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How does social security affect economic growth? Evidence from cross-country data

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  • Jie Zhang

    ()

  • Junsen Zhang

    ()

Abstract

This paper investigates how social security interacts with growth and growth determinants (savings, human capital investment, and fertility). Our empirical investigation finds that the estimated coefficient on social security is significantly negative in the fertility equation, insignificant in the saving equation, and significantly positive in the growth and education equations. By contrast, the estimated coefficient on growth is insignificant in the social security equation. The results suggest that social security may indeed be conducive to growth through tipping the trade-off between the number and quality of children toward the latter. Copyright Springer-Verlag 2004

Suggested Citation

  • Jie Zhang & Junsen Zhang, 2004. "How does social security affect economic growth? Evidence from cross-country data," Journal of Population Economics, Springer;European Society for Population Economics, vol. 17(3), pages 473-500, August.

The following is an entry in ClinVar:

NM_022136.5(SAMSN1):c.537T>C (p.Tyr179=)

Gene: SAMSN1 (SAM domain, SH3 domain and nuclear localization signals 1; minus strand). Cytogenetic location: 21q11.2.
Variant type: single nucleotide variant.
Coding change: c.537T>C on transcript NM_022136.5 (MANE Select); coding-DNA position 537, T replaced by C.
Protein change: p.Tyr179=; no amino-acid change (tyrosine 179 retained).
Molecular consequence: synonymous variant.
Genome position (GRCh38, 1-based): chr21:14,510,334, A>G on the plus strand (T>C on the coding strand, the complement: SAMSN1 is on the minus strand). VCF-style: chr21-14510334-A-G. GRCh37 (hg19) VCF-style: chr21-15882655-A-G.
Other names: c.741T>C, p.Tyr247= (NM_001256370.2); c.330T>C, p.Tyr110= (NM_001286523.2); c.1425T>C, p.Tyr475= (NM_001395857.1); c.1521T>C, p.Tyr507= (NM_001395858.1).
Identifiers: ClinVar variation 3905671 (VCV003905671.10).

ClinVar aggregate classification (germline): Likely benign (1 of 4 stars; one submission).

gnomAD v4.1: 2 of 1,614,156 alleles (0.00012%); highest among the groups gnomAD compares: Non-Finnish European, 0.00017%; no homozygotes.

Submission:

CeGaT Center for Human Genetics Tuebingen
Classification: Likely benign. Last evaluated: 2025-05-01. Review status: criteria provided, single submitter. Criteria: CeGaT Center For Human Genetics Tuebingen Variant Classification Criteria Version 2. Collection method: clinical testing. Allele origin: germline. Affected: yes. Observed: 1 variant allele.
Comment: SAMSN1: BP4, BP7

• Handle: RePEc:spr:jopoec:v:17:y:2004:i:3:p:473-500 DOI: 10.1007/s00148-004-0198-x
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    References listed on IDEAS

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    More about this item

    Keywords

    H55; J13; O41; Social security; growth; fertility; human capital; saving;

    JEL classification:

    • H55 - Public Economics - - National Government Expenditures and Related Policies - - - Social Security and Public Pensions
    • J13 - Labor and Demographic Economics - - Demographic Economics - - - Fertility; Family Planning; Child Care; Children; Youth
    • O41 - Economic Development, Innovation, Technological Change, and Growth - - Economic Growth and Aggregate Productivity - - - One, Two, and Multisector Growth Models

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